$

54,812

 

$

19,032

 

 

 

 

 

 

 

 

 

 

 

Denominator:

 

 

 

 

 

 

 

 

 

Weighted-average shares used to compute basic net income per share

 

107,614

 

111,359

 

107,468

 

112,005

 

Dilutive effect of 2023 Notes

 

12,189

 

12,602

 

12,189

 

 

Dilutive effect of options and awards granted under equity incentive plan and employee stock purchase plan

 

660

 

355

 

660

 

526

 

Weighted-average shares used to compute diluted net income per share

 

120,463

 

124,316

 

120,317

 

112,531

 

 

 

 

 

 

 

 

 

 

 

Net income per share

 

 

 

 

 

 

 

 

 

Basic

 

$

0.33

 

$

0.13

 

$

0.48

 

$

0.17

 

Diluted

 

$

0.30

 

$

0.13

 

$

0.46

 

$

0.17

 

 

Anti-Dilutive Securities

 

The following common stock equivalents were not included in the computation of diluted net income per share because their effect was anti-dilutive:

 

 

 

Three Months Ended June 30,

 

Six Months Ended June 30,

 

(In thousands)

 

2017

 

2016

 

2017

 

2016

 

Outstanding options and awards granted under equity incentive plan and employee stock purchase plan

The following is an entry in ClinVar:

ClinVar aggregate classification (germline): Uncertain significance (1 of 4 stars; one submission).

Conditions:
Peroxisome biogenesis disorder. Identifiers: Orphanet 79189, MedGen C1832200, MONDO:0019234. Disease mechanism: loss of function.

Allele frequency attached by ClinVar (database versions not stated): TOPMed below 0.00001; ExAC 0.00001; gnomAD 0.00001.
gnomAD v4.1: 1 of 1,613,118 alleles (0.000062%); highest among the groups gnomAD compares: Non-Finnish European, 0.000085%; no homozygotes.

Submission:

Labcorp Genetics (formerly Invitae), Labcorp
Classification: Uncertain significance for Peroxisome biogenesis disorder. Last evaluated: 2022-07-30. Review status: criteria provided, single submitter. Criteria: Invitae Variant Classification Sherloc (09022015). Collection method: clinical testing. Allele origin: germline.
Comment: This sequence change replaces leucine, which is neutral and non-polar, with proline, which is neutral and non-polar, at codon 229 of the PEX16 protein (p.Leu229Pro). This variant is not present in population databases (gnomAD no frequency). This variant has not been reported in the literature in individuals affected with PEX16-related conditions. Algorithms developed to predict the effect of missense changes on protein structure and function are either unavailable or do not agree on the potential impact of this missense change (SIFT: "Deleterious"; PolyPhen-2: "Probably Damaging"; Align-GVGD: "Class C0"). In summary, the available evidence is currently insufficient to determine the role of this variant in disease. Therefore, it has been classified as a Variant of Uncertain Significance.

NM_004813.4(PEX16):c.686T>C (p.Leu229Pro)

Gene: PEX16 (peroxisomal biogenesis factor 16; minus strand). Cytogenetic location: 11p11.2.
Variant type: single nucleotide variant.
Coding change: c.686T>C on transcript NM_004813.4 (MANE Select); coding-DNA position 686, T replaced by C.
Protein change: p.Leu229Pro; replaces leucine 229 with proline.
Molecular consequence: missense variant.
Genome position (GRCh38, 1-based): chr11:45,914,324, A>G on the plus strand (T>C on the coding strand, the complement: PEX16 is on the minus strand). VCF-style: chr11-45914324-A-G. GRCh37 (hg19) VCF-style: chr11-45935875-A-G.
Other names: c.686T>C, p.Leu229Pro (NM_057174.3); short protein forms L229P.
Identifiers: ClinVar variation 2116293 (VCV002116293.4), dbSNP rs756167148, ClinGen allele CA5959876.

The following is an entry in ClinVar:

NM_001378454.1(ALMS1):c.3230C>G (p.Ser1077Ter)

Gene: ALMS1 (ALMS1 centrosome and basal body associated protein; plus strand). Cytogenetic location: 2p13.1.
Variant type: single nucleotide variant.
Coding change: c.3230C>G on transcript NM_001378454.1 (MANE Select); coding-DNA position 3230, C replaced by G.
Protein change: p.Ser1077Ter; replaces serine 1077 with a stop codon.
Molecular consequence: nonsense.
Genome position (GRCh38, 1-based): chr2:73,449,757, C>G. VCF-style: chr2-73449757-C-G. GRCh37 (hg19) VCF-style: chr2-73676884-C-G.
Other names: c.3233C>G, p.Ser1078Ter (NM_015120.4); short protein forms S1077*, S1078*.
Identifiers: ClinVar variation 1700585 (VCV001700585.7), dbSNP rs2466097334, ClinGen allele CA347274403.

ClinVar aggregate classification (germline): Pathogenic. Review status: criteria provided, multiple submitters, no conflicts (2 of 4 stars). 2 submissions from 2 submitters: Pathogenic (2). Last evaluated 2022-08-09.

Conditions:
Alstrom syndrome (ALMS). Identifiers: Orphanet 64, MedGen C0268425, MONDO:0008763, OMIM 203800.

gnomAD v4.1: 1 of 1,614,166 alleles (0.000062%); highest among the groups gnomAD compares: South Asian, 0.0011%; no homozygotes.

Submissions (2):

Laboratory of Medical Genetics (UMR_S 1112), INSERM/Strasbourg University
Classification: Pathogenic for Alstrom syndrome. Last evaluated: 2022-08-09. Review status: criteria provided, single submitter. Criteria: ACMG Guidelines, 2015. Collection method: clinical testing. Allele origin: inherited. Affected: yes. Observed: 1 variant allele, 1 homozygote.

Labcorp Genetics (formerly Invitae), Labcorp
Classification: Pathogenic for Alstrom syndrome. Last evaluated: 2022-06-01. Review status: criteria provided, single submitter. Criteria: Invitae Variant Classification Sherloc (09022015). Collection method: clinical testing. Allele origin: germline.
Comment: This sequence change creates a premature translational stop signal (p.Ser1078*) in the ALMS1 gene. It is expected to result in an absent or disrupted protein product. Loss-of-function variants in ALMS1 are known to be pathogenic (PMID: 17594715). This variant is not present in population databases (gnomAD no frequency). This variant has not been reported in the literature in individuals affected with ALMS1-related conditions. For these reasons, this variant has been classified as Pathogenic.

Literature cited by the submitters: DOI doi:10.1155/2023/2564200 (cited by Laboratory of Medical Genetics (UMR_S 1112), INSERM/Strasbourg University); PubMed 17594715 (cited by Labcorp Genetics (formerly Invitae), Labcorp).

2,019

 

4,276

 

2,541

 

4,383

 

Shares issuable upon conversion of 2023 Notes

 

 

 

 

12,753

 

 

 

2,019

 

4,276

 

2,541

 

17,136

 

 

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Table of Contents

 

3. Collaborative Arrangements

 

Net Revenue from Collaborative Arrangements

 

Net revenue recognized under our GSK Agreements was as follows:

 

 

 

Three Months Ended June 30,

 

Six Months Ended June 30,

 

(In thousands)

 

2017

 

2016

 

2017

 

2016

 

Royalties from a related party - RELVAR/BREO

 

$

54,645

 

$

31,482

 

$

93,334

 

$

55,769

 

Royalties from a related party - ANORO

 

7,152

 

4,225

 

12,190

 

7,349

 

Total royalties from a related party

 

61,797

 

35,707

 

105,524

 

63,118

 

Less: amortization of capitalized fees paid to a related party

 

(3,456

)

(3,456

)

(6,912

)

(6,912

)

Royalty revenue

 

58,341

 

32,251

 

98,612

 

56,206

 

Strategic alliance - MABA program license

 

221

 

221

 

442

 

442

 

Total net revenue from GSK

 

$

58,562

 

$

32,472

 

$

99,054

 

$

56,648

 

 

LABA Collaboration